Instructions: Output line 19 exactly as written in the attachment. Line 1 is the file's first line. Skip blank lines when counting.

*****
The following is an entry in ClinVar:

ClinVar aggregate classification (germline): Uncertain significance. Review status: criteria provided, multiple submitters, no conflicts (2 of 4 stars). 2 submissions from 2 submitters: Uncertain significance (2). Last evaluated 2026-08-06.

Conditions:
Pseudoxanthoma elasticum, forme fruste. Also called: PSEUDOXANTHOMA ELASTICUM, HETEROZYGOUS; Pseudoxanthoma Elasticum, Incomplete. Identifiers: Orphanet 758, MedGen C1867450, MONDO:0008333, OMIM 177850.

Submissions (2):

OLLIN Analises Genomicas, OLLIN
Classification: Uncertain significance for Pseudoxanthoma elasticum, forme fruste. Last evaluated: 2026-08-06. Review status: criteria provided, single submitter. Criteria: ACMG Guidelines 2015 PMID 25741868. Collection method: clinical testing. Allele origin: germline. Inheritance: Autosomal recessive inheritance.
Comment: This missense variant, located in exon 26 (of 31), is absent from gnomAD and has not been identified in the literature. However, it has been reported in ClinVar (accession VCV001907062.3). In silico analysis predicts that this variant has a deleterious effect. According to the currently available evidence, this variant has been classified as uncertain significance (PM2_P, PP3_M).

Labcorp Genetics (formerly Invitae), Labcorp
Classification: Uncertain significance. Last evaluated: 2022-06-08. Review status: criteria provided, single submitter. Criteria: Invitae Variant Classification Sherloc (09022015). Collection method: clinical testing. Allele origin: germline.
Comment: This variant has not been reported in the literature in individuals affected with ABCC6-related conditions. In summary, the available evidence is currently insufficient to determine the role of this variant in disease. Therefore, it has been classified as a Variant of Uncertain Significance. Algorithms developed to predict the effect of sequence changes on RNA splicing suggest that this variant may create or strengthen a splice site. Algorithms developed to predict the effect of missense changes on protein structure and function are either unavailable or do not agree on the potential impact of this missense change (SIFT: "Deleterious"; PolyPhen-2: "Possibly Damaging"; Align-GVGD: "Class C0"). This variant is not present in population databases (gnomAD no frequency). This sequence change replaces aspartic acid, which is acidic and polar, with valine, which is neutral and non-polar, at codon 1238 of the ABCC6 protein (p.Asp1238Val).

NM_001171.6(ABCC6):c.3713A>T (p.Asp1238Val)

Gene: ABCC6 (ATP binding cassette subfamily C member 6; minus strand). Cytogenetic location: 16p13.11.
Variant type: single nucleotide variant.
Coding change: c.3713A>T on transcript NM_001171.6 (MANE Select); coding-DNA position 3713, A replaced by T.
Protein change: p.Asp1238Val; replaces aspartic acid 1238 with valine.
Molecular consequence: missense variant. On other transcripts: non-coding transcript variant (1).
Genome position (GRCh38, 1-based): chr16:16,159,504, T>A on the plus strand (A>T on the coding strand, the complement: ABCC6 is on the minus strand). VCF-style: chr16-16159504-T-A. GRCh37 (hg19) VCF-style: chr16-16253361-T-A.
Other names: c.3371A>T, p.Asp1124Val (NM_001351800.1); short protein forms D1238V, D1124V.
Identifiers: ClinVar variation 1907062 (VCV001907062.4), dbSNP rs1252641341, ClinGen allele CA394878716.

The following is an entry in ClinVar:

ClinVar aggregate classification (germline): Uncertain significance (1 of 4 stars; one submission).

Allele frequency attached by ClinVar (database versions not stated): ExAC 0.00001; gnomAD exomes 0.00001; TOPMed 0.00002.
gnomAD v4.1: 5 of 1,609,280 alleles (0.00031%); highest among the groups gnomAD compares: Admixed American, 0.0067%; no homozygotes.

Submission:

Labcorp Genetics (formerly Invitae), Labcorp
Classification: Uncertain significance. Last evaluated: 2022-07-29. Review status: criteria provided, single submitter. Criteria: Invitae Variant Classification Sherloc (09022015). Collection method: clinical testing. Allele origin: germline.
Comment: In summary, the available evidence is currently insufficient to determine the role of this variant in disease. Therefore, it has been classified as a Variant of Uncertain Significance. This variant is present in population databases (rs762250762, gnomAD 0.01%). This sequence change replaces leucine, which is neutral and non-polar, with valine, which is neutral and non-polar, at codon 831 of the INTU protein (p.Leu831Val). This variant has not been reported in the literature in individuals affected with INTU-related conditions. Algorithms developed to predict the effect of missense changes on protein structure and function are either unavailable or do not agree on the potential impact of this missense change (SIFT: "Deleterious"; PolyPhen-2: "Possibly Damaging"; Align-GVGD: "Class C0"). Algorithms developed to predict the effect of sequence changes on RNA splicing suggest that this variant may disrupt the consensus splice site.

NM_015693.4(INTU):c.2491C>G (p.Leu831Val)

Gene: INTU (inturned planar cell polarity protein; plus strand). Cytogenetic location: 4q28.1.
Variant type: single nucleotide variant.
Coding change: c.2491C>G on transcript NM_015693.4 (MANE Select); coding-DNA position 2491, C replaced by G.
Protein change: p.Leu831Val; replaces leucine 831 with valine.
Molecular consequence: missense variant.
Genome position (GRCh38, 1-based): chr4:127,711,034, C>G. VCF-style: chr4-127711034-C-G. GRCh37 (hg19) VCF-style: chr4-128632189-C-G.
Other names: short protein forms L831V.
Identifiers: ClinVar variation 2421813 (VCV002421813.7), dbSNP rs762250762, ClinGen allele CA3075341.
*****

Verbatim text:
Other names: c.3371A>T, p.Asp1124Val (NM_001351800.1); short protein forms D1238V, D1124V.